We have written here and elsewhere about the King v. Burwell case, in which a panel of the 4th Circuit Court of Appeals held that the Affordable Care Act allows the federal government to subsidize participants in the federal Obamacare exchange as well as the state exchanges. In Halbig v. Burwell, decided at the same time as King, a panel of the D.C. Circuit Court of Appeals went the other way, holding that the statute permits the federal government only to subsidize participants in the state exchanges.
If you want to read a reasoned legal analysis of these conflicting opinions, follow the link above. If you want to read a crude, ignorant, partisan screed, then–as usual–Paul Krugman is your man. Krugman’s column is titled “Death by Typo: The Latest Frivolous Attack on Obamacare.” His theory is that the Affordable Care Act suffers from a “typo” that should be corrected by the courts.
Krugman calls it an “obvious typo,” as a result of which:
if you look at the specific language authorizing those subsidies, it could be taken — by an incredibly hostile reader — to say that they’re available only to Americans using state-run exchanges, not to those using the federal exchanges.
Funny thing, though: Krugman never quotes the language that represents the “typo” that could lead an “incredibly hostile reader” to think that subsidies are limited to state-run exchanges. Gee, I wonder why? This is what the relevant portion of the Affordable Care Act, 26 U.S.C. § 36B(b)(2), says:
The premium assistance amount determined under this subsection with respect to any coverage month is the amount equal to the lesser of—
(A) the monthly premiums for such month for 1 or more qualified health plans offered in the individual market within a State which cover the taxpayer, the taxpayer’s spouse, or any dependent (as defined in section 152) of the taxpayer and which were enrolled in through an Exchange established by the State under 1311 of the Patient Protection and Affordable Care Act….
Now, you don’t have to be an “incredibly hostile reader” to think that “an Exchange established by the State” means an exchange established by the state. But Krugman never acknowledges that he wants the courts to rewrite the relevant provisions of the ACA. As always, those who don’t see things his way–here, those who read plain English to mean what it says–are malevolent dopes.
Without ever making a legal argument, Krugman engages in his usual bombast:
It’s a ridiculous claim; not only is it clear from everything else in the act that there was no intention to set such limits, you can ask the people who drafted the law what they intended, and it wasn’t what the plaintiffs claim.
The incorrigibly ill-informed Paul Krugman may be the last person in America who doesn’t know that the principal architect of Obamacare, Jonathan Gruber, is on video saying:
I think what’s important to remember politically about this is if you’re a state and you don’t set up an exchange, that means your citizens don’t get their tax credits.
In other words, the Halbig court was correct. You can watch Gruber explain why the ACA means what it says here.
But more fundamentally, the whole point of the rule of law is that the law is written. The law means what it says, not what some politician claims, in an interview after the fact, he had in mind but forgot to mention. If the words of a law don’t govern, and instead bullying “interpretations” by crude partisans like Paul Krugman supersede the language of statutes, we no longer live under the rule of law.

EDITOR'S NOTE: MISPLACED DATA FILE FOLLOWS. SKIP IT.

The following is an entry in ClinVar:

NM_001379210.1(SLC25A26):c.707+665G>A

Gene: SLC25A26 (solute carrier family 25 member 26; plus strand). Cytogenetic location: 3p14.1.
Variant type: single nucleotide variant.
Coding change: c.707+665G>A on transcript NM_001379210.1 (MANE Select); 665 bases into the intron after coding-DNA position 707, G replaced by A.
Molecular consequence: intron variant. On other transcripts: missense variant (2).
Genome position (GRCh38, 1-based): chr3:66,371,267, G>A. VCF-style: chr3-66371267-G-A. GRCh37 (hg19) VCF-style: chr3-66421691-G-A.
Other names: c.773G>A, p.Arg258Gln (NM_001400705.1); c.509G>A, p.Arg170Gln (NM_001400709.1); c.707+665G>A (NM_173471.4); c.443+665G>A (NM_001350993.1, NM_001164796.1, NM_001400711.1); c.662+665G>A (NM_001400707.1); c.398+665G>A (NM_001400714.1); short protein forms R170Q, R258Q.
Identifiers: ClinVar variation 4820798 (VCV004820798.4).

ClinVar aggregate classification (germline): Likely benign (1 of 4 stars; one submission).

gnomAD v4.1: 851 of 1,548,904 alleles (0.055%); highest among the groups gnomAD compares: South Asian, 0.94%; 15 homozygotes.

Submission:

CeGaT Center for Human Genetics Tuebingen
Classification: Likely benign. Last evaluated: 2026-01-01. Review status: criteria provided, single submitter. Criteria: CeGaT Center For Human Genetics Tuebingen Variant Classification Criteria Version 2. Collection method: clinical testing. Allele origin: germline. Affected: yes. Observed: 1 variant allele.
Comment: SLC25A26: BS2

This, too, is relevant: where statutes are ambiguous (although this one doesn’t seem to be) courts look to legislative history, in the form of committee hearings and floor debates, to shed light on what legislators intended. But in the case of Obamacare, that normal legislative process wasn’t followed. The bill, as passed, never went through any committee in either the House or the Senate, nor was there any substantial floor debate. No one ever asked the question, “So, I see here that only participants in the state-run exchanges will be eligible for subsidies. Why is that?”
The reason is that the Affordable Care Act was drafted in secrecy by lobbyists from the health care industry and Congressional aides. It was presented–1,000 pages or whatever the total came to–as a fait accompli and voted on before anyone in Congress had an opportunity to read it. Various representations were made about what the law would do, but what it actually said, no one knew. In Nancy Pelosi’s immortal words, we had to pass it to find out.
So now it’s been passed, and we have found out that only participants in state-run exchanges established under § 1311 are eligible for federal subsidies. You can read § 1311 here. It plainly applies only to exchanges set up by one of the states, not by the federal government; e.g.:
(1) In general.–An Exchange shall be a governmental agency or nonprofit entity that is established by a State.
That seems awfully clear to me.
Krugman goes on to bloviate in his usual fashion; I will spare you most of it. But here is his conclusion:
So let’s be clear about what’s happening here. Judges who support this cruel absurdity aren’t stupid; they know what they’re doing. What they are, instead, is corrupt, willing to pervert the law to serve political masters. And what we’ll find out in the months ahead is how deep the corruption goes.
So judges who think that when Congress writes the word “state” in a law, it means “state,” are cruelly absurd, corrupt perverters of the law who serve political masters. This is the kind of insanity to which Paul Krugman and his fellows on the far Left so often descend.
One more thing: Paul, you poor dummy, please link to this post from 2005 one more time!